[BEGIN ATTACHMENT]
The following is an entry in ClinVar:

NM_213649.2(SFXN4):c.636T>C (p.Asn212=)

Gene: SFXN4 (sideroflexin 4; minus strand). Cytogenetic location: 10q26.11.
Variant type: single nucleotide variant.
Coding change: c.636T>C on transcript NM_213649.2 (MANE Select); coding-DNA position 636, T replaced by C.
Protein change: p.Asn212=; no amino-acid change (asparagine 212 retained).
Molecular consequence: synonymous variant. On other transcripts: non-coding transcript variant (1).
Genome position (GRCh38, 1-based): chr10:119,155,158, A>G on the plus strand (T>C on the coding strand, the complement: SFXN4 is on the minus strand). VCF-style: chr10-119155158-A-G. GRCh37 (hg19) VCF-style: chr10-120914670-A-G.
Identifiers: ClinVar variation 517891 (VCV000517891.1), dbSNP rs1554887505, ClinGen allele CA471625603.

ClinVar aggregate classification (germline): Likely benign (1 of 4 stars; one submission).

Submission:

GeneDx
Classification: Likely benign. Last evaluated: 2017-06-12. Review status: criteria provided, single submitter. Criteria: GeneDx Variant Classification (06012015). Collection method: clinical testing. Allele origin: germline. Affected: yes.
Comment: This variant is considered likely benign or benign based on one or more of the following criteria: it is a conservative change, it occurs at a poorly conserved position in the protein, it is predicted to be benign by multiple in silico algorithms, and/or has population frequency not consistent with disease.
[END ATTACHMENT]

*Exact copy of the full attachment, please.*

The following is an entry in ClinVar:

NM_213649.2(SFXN4):c.636T>C (p.Asn212=)

Gene: SFXN4 (sideroflexin 4; minus strand). Cytogenetic location: 10q26.11.
Variant type: single nucleotide variant.
Coding change: c.636T>C on transcript NM_213649.2 (MANE Select); coding-DNA position 636, T replaced by C.
Protein change: p.Asn212=; no amino-acid change (asparagine 212 retained).
Molecular consequence: synonymous variant. On other transcripts: non-coding transcript variant (1).
Genome position (GRCh38, 1-based): chr10:119,155,158, A>G on the plus strand (T>C on the coding strand, the complement: SFXN4 is on the minus strand). VCF-style: chr10-119155158-A-G. GRCh37 (hg19) VCF-style: chr10-120914670-A-G.
Identifiers: ClinVar variation 517891 (VCV000517891.1), dbSNP rs1554887505, ClinGen allele CA471625603.

ClinVar aggregate classification (germline): Likely benign (1 of 4 stars; one submission).

Submission:

GeneDx
Classification: Likely benign. Last evaluated: 2017-06-12. Review status: criteria provided, single submitter. Criteria: GeneDx Variant Classification (06012015). Collection method: clinical testing. Allele origin: germline. Affected: yes.
Comment: This variant is considered likely benign or benign based on one or more of the following criteria: it is a conservative change, it occurs at a poorly conserved position in the protein, it is predicted to be benign by multiple in silico algorithms, and/or has population frequency not consistent with disease.